Maggie Van Ostrand
most Thanksgiving hostesses, I'm suffering from TDAS, The Day After
Syndrome, which afflicts all Thanksgiving hostesses on, well, the
day after Thanksgiving.
The worst part isn't the clean-up after serving the turkey dinner
to about a thousand relatives, or it feels like a thousand anyway.
The worst is when those people include your grown kids and their families
who should think about "doing" Thanksgiving themselves instead of
coming back home like they still live here. When will it be my turn
to ask, "What can I bring?"
This year, I had decided to break my long-standing rule and let a
couple of volunteering relatives help in the kitchen, while the rest
drank in the sights of Macy's Thanksgiving Day Parade with football
for a chaser. Big mistake.
"Never assume" is my large lesson for the year. Too bad I didn't think
of it before the holiday. First mistake was assuming that my teenaged
second cousin had a mind. I should never have assigned to her the
simple task of washing and salting the turkey without pointing out
that there are not one but two bags located in separate cavities,
one with the giblets and one with the neck. The one with the neck
in it was left inside the bird. Teen common sense is a misnomer.
Well, it shouldn't be too much of a problem to yank out the burned
bag with the neck in it that was jammed in back of the stuffing before
anyone saw it. That brings me to the second wrong decision.
I've always thought the turkey was the easy part, and it should have
been. What could possibly go wrong? Making the special stuffing, mashing
and creaming potatoes, muffins, gravy, seasoning, coordinating all
vegetables so everything would come out at the same time, all those
difficult things I assigned to myself.
Heaven forbid the aforementioned teen's twin brother should be excluded
from the kitchen labor force, so he was assigned the task of carrying
the prepared bird and placing it in the oven. Easy. Except he was
unfamiliar with the oven and pushed the wrong button.
Ever tried to roast a turkey with the oven on "automatic clean?" You
have no idea how much and how fast black smoke can come out of that
oven. Everybody knows smoke is supposed to waft. Well it doesn't,
not when your oven is on "automatic clean." And the aluminum foil
"tent" we had remembered to place over the top of the bird to prevent
the skin from burning, flamed up like pyrotechnics on the Fourth of
July. The kids thought it was better than TV.
How clever the manufacturer was to have installed a "safety lock"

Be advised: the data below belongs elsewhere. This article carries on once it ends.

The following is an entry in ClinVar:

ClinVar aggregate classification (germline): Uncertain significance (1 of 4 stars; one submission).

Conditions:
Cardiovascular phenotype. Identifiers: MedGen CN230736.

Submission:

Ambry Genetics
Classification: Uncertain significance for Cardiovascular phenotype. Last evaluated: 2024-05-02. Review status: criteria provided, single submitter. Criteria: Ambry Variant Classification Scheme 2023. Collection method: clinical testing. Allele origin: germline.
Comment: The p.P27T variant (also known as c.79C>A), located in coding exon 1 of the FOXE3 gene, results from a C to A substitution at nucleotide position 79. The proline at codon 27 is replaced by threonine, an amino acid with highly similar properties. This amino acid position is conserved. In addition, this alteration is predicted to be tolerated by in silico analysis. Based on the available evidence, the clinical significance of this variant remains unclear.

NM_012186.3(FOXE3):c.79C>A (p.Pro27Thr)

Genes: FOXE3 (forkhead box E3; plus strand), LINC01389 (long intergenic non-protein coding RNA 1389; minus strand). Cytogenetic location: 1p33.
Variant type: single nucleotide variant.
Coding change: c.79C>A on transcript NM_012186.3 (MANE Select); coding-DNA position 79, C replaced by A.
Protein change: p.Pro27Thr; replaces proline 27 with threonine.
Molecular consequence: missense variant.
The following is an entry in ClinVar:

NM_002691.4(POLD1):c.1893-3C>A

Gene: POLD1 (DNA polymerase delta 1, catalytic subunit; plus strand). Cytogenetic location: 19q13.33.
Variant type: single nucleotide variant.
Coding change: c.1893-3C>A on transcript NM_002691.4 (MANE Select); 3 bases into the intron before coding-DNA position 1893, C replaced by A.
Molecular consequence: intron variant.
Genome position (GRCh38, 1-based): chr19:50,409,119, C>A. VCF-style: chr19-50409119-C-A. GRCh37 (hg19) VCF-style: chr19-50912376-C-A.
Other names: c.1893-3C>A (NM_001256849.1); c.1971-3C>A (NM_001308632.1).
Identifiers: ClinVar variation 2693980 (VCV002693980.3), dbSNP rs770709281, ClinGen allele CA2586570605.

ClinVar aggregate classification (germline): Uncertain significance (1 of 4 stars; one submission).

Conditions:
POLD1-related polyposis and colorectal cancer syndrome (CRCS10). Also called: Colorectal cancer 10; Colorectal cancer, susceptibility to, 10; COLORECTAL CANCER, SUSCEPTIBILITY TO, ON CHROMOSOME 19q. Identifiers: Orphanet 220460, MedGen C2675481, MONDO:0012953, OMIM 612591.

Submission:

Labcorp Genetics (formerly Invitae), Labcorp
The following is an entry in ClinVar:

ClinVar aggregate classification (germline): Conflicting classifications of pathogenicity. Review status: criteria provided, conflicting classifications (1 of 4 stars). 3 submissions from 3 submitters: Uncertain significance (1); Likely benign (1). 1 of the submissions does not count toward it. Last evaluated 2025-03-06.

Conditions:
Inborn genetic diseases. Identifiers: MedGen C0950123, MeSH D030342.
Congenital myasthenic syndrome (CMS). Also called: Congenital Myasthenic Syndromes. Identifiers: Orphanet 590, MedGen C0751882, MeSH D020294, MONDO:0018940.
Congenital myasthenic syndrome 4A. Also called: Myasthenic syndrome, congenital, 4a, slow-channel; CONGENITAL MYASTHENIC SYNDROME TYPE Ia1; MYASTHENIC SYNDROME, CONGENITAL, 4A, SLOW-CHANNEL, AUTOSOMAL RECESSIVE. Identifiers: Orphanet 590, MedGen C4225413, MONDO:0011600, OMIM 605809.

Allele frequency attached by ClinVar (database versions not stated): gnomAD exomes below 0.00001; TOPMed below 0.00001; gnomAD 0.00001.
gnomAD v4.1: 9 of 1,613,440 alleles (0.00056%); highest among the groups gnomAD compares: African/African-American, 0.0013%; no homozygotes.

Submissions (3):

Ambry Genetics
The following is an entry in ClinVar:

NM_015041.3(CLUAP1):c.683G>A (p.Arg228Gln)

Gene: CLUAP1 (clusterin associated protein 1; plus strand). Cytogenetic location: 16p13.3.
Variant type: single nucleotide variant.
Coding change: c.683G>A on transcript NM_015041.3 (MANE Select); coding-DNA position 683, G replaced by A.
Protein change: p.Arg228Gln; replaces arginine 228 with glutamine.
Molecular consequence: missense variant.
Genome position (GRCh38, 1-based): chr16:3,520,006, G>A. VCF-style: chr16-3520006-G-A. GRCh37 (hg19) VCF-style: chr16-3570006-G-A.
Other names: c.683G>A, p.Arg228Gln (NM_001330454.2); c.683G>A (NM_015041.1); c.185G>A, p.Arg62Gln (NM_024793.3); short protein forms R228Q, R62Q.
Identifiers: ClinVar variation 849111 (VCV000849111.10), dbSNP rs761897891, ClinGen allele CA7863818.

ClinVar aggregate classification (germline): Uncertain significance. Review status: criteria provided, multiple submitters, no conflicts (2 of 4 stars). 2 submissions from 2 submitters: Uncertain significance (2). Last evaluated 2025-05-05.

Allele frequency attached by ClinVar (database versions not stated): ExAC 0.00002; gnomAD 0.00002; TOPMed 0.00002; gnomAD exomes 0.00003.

on their product so that, when it's automatically cleaning as it accidentally
was Thanksgiving Day, the oven door could not be opened. Thank you,
God, for inventing inventors.
It was my brilliant husband who saved the day when he leapt off his
Barker Lounge chair (so old it had been his dowry), and ran into the
kitchen. He pushed the "oven off" button. Who'd a thunk? But how do
you stop the smoke?
What's the way to stop a smoke alarm from alerting the fire department?
Well, it's not screaming "Shut up!!" at the top of your lungs. That
doesn't help, and it frightens people.
Grandpa was right; there was no choice but to get the big ladder from
the basement, climb up, pull the alarm off the ceiling, and remove
the battery. I expect a thank you note from the fire department for
saving them a trip.
The kitchen was too smoky to continue with what was left of the planned
feast. Besides, we couldn't open the oven door until the temperature
returned to normal, which might be never. At our emergency family
meeting, a solution was soon decided upon.
We all trooped to our cars and headed for a turkey dinner at the local
Denny's. Perfectly cooked and served, with no clean-up. And, instead
of the smoldering pile of foil and gizzards I half expected to find
when we got back home, the house was still standing, the oven cooled
and clean, with nothing left of the carcass to dispose of, except
a pile of ashes. All in all, a pretty good outcome.
Things should go even better at Christmas. For the first time, nearly
everyone volunteered to have it at their house.
Copyright Maggie Van Ostrand
"A Balloon In Cactus"
24 , 2006 column